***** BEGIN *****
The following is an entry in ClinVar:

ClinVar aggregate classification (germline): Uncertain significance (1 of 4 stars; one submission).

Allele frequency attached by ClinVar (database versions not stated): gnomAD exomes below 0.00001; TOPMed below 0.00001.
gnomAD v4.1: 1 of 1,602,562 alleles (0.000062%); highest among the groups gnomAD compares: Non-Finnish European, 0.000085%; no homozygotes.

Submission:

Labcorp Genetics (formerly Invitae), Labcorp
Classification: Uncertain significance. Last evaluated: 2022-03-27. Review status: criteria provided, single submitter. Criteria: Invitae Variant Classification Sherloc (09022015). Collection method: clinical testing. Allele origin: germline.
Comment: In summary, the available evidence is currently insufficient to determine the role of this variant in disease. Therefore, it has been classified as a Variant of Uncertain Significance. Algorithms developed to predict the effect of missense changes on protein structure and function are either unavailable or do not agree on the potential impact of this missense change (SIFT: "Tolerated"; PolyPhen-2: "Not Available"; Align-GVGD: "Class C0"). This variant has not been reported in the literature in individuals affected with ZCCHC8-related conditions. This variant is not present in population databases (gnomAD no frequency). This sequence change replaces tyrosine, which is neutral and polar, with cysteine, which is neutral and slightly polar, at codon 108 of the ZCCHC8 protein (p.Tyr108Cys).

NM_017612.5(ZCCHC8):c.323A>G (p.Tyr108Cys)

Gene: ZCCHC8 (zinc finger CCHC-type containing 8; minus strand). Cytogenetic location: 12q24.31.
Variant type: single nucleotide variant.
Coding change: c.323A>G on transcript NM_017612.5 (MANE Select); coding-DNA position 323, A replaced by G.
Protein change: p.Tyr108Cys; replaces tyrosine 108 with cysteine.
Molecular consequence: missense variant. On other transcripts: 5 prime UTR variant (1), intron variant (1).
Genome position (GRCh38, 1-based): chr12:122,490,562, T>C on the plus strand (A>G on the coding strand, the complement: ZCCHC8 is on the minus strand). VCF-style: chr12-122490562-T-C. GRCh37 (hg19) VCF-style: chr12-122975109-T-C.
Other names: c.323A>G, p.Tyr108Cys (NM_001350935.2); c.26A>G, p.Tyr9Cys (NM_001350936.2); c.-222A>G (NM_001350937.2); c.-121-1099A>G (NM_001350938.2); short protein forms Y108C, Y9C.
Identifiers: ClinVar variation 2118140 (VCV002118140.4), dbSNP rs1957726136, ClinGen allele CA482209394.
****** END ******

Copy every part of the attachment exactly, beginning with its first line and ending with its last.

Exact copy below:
The following is an entry in ClinVar:

ClinVar aggregate classification (germline): Uncertain significance (1 of 4 stars; one submission).

Allele frequency attached by ClinVar (database versions not stated): gnomAD exomes below 0.00001; TOPMed below 0.00001.
gnomAD v4.1: 1 of 1,602,562 alleles (0.000062%); highest among the groups gnomAD compares: Non-Finnish European, 0.000085%; no homozygotes.

Submission:

Labcorp Genetics (formerly Invitae), Labcorp
Classification: Uncertain significance. Last evaluated: 2022-03-27. Review status: criteria provided, single submitter. Criteria: Invitae Variant Classification Sherloc (09022015). Collection method: clinical testing. Allele origin: germline.
Comment: In summary, the available evidence is currently insufficient to determine the role of this variant in disease. Therefore, it has been classified as a Variant of Uncertain Significance. Algorithms developed to predict the effect of missense changes on protein structure and function are either unavailable or do not agree on the potential impact of this missense change (SIFT: "Tolerated"; PolyPhen-2: "Not Available"; Align-GVGD: "Class C0"). This variant has not been reported in the literature in individuals affected with ZCCHC8-related conditions. This variant is not present in population databases (gnomAD no frequency). This sequence change replaces tyrosine, which is neutral and polar, with cysteine, which is neutral and slightly polar, at codon 108 of the ZCCHC8 protein (p.Tyr108Cys).

NM_017612.5(ZCCHC8):c.323A>G (p.Tyr108Cys)

Gene: ZCCHC8 (zinc finger CCHC-type containing 8; minus strand). Cytogenetic location: 12q24.31.
Variant type: single nucleotide variant.
Coding change: c.323A>G on transcript NM_017612.5 (MANE Select); coding-DNA position 323, A replaced by G.
Protein change: p.Tyr108Cys; replaces tyrosine 108 with cysteine.
Molecular consequence: missense variant. On other transcripts: 5 prime UTR variant (1), intron variant (1).
Genome position (GRCh38, 1-based): chr12:122,490,562, T>C on the plus strand (A>G on the coding strand, the complement: ZCCHC8 is on the minus strand). VCF-style: chr12-122490562-T-C. GRCh37 (hg19) VCF-style: chr12-122975109-T-C.
Other names: c.323A>G, p.Tyr108Cys (NM_001350935.2); c.26A>G, p.Tyr9Cys (NM_001350936.2); c.-222A>G (NM_001350937.2); c.-121-1099A>G (NM_001350938.2); short protein forms Y108C, Y9C.
Identifiers: ClinVar variation 2118140 (VCV002118140.4), dbSNP rs1957726136, ClinGen allele CA482209394.